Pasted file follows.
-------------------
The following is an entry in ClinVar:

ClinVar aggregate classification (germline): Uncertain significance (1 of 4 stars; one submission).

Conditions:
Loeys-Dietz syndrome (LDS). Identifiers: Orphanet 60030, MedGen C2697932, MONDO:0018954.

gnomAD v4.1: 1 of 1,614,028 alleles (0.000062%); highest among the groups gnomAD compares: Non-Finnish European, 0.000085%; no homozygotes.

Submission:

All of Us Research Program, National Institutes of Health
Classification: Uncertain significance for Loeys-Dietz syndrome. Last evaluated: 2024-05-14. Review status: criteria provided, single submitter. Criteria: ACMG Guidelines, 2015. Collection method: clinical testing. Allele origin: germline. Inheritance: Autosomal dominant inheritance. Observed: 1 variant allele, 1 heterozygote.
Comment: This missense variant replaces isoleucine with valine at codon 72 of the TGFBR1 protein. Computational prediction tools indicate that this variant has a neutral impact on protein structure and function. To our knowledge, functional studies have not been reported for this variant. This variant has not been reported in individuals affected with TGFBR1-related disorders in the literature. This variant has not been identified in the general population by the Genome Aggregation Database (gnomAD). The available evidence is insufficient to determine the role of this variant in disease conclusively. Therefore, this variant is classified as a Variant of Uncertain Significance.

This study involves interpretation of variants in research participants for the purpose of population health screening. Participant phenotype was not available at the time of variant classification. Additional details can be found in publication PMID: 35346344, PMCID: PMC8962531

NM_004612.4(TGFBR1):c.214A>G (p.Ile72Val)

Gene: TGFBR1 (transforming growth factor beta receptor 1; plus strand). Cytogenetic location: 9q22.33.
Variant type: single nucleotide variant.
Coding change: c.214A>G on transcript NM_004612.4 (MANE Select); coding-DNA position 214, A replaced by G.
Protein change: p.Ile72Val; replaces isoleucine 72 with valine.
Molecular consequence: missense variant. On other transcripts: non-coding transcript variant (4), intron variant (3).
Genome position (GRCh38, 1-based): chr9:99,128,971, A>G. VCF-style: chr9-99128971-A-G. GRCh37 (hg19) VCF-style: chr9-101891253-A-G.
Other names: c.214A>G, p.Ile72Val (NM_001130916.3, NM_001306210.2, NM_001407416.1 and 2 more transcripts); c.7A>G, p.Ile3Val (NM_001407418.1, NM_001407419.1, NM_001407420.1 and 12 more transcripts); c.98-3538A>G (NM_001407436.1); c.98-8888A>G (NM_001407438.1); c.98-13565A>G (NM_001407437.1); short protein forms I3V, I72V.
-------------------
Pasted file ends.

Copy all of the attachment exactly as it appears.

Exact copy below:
The following is an entry in ClinVar:

ClinVar aggregate classification (germline): Uncertain significance (1 of 4 stars; one submission).

Conditions:
Loeys-Dietz syndrome (LDS). Identifiers: Orphanet 60030, MedGen C2697932, MONDO:0018954.

gnomAD v4.1: 1 of 1,614,028 alleles (0.000062%); highest among the groups gnomAD compares: Non-Finnish European, 0.000085%; no homozygotes.

Submission:

All of Us Research Program, National Institutes of Health
Classification: Uncertain significance for Loeys-Dietz syndrome. Last evaluated: 2024-05-14. Review status: criteria provided, single submitter. Criteria: ACMG Guidelines, 2015. Collection method: clinical testing. Allele origin: germline. Inheritance: Autosomal dominant inheritance. Observed: 1 variant allele, 1 heterozygote.
Comment: This missense variant replaces isoleucine with valine at codon 72 of the TGFBR1 protein. Computational prediction tools indicate that this variant has a neutral impact on protein structure and function. To our knowledge, functional studies have not been reported for this variant. This variant has not been reported in individuals affected with TGFBR1-related disorders in the literature. This variant has not been identified in the general population by the Genome Aggregation Database (gnomAD). The available evidence is insufficient to determine the role of this variant in disease conclusively. Therefore, this variant is classified as a Variant of Uncertain Significance.

This study involves interpretation of variants in research participants for the purpose of population health screening. Participant phenotype was not available at the time of variant classification. Additional details can be found in publication PMID: 35346344, PMCID: PMC8962531

NM_004612.4(TGFBR1):c.214A>G (p.Ile72Val)

Gene: TGFBR1 (transforming growth factor beta receptor 1; plus strand). Cytogenetic location: 9q22.33.
Variant type: single nucleotide variant.
Coding change: c.214A>G on transcript NM_004612.4 (MANE Select); coding-DNA position 214, A replaced by G.
Protein change: p.Ile72Val; replaces isoleucine 72 with valine.
Molecular consequence: missense variant. On other transcripts: non-coding transcript variant (4), intron variant (3).
Genome position (GRCh38, 1-based): chr9:99,128,971, A>G. VCF-style: chr9-99128971-A-G. GRCh37 (hg19) VCF-style: chr9-101891253-A-G.
Other names: c.214A>G, p.Ile72Val (NM_001130916.3, NM_001306210.2, NM_001407416.1 and 2 more transcripts); c.7A>G, p.Ile3Val (NM_001407418.1, NM_001407419.1, NM_001407420.1 and 12 more transcripts); c.98-3538A>G (NM_001407436.1); c.98-8888A>G (NM_001407438.1); c.98-13565A>G (NM_001407437.1); short protein forms I3V, I72V.